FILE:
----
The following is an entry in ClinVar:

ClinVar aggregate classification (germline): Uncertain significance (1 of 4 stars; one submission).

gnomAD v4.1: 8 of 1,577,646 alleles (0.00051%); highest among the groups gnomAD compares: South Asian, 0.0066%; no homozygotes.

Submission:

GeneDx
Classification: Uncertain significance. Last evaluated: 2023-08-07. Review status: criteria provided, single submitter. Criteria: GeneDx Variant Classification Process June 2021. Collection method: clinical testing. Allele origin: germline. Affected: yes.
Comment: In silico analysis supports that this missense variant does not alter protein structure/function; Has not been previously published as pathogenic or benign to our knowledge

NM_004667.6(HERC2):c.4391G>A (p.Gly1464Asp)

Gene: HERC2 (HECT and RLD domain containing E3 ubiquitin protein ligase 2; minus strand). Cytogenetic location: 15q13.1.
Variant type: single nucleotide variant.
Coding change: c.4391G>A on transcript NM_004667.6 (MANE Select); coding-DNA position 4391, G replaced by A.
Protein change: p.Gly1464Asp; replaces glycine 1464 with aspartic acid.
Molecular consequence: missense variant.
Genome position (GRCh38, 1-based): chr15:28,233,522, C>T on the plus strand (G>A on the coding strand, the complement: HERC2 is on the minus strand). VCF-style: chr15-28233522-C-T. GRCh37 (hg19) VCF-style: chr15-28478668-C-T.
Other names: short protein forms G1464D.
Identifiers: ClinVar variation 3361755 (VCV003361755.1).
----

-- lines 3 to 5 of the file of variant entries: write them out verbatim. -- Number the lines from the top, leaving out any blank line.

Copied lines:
gnomAD v4.1: 8 of 1,577,646 alleles (0.00051%); highest among the groups gnomAD compares: South Asian, 0.0066%; no homozygotes.

Submission:

GeneDx